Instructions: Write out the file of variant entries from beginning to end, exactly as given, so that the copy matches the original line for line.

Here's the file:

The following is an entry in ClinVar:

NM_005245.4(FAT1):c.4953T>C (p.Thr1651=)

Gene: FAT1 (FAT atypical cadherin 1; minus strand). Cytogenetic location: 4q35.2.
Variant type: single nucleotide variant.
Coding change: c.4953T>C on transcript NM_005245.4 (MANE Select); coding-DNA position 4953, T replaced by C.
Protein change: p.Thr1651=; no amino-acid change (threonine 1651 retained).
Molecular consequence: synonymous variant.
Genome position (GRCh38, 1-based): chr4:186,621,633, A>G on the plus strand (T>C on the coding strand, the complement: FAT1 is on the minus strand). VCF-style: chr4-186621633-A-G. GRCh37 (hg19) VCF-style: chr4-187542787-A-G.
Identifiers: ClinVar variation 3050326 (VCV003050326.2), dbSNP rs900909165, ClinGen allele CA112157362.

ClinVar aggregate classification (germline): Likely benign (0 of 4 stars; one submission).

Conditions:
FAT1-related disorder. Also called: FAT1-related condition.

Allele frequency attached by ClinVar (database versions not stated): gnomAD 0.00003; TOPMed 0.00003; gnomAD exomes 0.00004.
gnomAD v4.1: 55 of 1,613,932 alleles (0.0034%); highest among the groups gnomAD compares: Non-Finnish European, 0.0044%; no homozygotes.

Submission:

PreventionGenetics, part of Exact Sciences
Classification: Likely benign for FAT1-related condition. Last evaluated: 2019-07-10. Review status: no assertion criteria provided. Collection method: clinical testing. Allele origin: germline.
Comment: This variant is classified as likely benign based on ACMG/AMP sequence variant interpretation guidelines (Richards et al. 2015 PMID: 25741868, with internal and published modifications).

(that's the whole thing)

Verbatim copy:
The following is an entry in ClinVar:

NM_005245.4(FAT1):c.4953T>C (p.Thr1651=)

Gene: FAT1 (FAT atypical cadherin 1; minus strand). Cytogenetic location: 4q35.2.
Variant type: single nucleotide variant.
Coding change: c.4953T>C on transcript NM_005245.4 (MANE Select); coding-DNA position 4953, T replaced by C.
Protein change: p.Thr1651=; no amino-acid change (threonine 1651 retained).
Molecular consequence: synonymous variant.
Genome position (GRCh38, 1-based): chr4:186,621,633, A>G on the plus strand (T>C on the coding strand, the complement: FAT1 is on the minus strand). VCF-style: chr4-186621633-A-G. GRCh37 (hg19) VCF-style: chr4-187542787-A-G.
Identifiers: ClinVar variation 3050326 (VCV003050326.2), dbSNP rs900909165, ClinGen allele CA112157362.

ClinVar aggregate classification (germline): Likely benign (0 of 4 stars; one submission).

Conditions:
FAT1-related disorder. Also called: FAT1-related condition.

Allele frequency attached by ClinVar (database versions not stated): gnomAD 0.00003; TOPMed 0.00003; gnomAD exomes 0.00004.
gnomAD v4.1: 55 of 1,613,932 alleles (0.0034%); highest among the groups gnomAD compares: Non-Finnish European, 0.0044%; no homozygotes.

Submission:

PreventionGenetics, part of Exact Sciences
Classification: Likely benign for FAT1-related condition. Last evaluated: 2019-07-10. Review status: no assertion criteria provided. Collection method: clinical testing. Allele origin: germline.
Comment: This variant is classified as likely benign based on ACMG/AMP sequence variant interpretation guidelines (Richards et al. 2015 PMID: 25741868, with internal and published modifications).